Fig. 9. Current I/O characteristics at 0.45nm


    Active filters are one of the most popular analogy filters as they have a significant advantage that they do not contain any inductors, and hence reducing the problems associated with it and also the general filters responses i.e. low-pass, band-pass and high-pass can be obtained accurately[8-11]. A current mode active filter is implemented using a single CCII of Fig. 1, two resistors and two capacitors. The block diagram of the proposed filter is shown in Fig. 10. The filter designed using cadence is shown in Fig.11.

    IR1 = s.C1.R1.R2.Ii

    s2.C1.C2.R1.R2+s.C1 .(R1+R2)+1



    = s2 .C1.C2.R1.R2.Ii



    The quality factor Q and angular frequency w0 are given by the following expressions.

    Fig. 7. A.c response of CCII circuit for 10 GHz

    Q = 1





    ) (4)

    In Fig.6 the wave for (I0) is the input provided and the wave for (R1) shows the AC (3db) response corresponding to the input provided. Hence the CCII block made is suitable for high frequency applications.

    w0 = 1



    Fig. 10. Block of proposed analog filter.


The optimized results of the circuit implemented as shown in Fig.8 are obtained for the following values of the passive components; R1=20K, R2=40, C1=2f and C2=20f. The biasing current is chosen to be 10A and the power supplies are selected to be ±0.75V. The low-pass, band-pass and high-pass response of the filter designed is shown in Fig. 12,13 respectively.

Fig. 11. Analogy filter design in gpdk045nm

Fig. 12. Response curve of Low pass filter

Fig. 13. Response curve of Band pass filter.

TABLE 1: Comparison Table

[9] [10]






Technology node




No. of resistor




No. of active element




No. of capacitor




Type of active element





The CCII is analysed and simulated for pre layout and post layout designs. It has very good gain and higher bandwidth. Also it needs low voltage has low power consumption. Here current gain can be increased by improving the trans-impedance at the X and Z terminals. Voltage gain may be improved by modifying the various topologies. After analyzing the results, it is assured that the circuits based on current mode give improved performance in low voltage low power applications when compared to circuits using voltage mode.The components values used in the simulation are R1=20 K, R2=40, C1=2f . The circuit has a single current conveyor as an active block. Transient analysis has been performed that proves the relation between the input current IX and output current IZ -. AC analysis reveals a very good conformity between input and output up to 10 GHz. The bandwidth of the 1.34 MHz to 10.19 GHz & for L.P.F. cut-off frequency is 5.54 GHz & 28.198 GHz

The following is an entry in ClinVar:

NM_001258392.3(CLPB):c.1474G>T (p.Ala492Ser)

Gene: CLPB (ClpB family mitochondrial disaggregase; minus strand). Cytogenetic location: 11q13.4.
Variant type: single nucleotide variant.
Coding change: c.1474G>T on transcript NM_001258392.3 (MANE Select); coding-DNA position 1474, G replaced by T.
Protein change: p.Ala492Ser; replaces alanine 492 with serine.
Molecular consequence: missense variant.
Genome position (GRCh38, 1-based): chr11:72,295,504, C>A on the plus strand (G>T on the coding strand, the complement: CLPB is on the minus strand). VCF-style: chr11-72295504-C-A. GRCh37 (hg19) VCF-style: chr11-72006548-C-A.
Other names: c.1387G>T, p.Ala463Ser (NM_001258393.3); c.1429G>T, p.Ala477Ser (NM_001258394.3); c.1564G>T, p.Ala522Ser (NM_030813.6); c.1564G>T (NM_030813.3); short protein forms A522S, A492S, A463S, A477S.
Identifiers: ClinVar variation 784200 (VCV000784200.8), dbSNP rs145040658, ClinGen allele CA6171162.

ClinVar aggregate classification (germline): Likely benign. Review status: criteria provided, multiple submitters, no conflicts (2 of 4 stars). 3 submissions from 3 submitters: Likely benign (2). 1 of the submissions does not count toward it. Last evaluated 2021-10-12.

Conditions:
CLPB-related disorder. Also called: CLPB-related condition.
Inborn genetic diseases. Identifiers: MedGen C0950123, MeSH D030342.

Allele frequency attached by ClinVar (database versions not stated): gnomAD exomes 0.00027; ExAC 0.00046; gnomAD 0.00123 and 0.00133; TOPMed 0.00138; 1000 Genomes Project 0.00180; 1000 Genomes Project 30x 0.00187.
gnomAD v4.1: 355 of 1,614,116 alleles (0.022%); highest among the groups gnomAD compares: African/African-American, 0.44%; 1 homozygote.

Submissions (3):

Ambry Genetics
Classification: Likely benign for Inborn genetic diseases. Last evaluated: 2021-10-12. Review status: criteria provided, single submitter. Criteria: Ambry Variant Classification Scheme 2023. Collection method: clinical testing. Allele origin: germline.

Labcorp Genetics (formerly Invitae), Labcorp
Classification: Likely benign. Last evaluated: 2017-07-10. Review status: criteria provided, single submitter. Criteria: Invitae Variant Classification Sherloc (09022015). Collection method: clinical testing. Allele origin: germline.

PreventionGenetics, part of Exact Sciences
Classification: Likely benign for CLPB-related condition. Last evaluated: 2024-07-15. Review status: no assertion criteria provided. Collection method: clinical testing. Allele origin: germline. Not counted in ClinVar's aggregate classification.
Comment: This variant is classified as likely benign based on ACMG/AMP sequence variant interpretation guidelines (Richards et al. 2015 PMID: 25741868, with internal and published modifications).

.Basically current conveyor can be use for various circuit such as, oscillator, function generator, rectifiers etc.


I want to thank my Supervisor Dr. Vinay Kumar for is constant help and encouragement in doing this work .I also want to thank my parents and my friends for their constant support.


  1. K. C. Smith and A. Sedra, A second generation Current Conveyor and its Application,IEEE trans. Circuit theory, 17, 1970, 132-134.

  2. K. C. Smith, the current conveyor: a new circuit building block,

    Proc.IEEE, 1968, 1368-1369

  3. Allen, P.E. y D.R. Holberg, CMOS analog circuit design. New York (Oxford University Press, 2002).

  4. J. Sharma and K. Sharma, Performance Evaluation of Electronic Tunable Filter Using CCCII 45nm CMOS Technology for WIFI Applications, International Journal of Science and Research, 5(3),2016,2053-2056

  5. J. Sharma and A. Sharma, Universal Filter Design using 45nm CMOS- based DDCC for Bluetooth/Zigbee Application,

    International Journal of Computer Applications, 134(13),2016

  6. S. Maheshwari, Novel Cascacadable Current-Mode First Order All-Pass Sections, International Journal of Electronics, 94(11), 2007, 995-1003.

  7. C. M. Chang, Current-mode lowpass, bandpass and highpass biquads using two CCIIs Electronics Letters, 29(23), 1993, 2020-2021.

  8. Doru E. Tiliute, Second order active filter using a single current conveyor, 1(2), 2001, 1-2

  9. Jiun-Wei Horng, Chun-Li Hou, Yi-Sing Guo, Chih-Hou Hsu, Dun-Yih Yang and Min-Jie Ho, Low input and high outputs impedances current- mode first-order all pass filter employing grounded passive components, Circuits and systems, 3, 2012, 176-179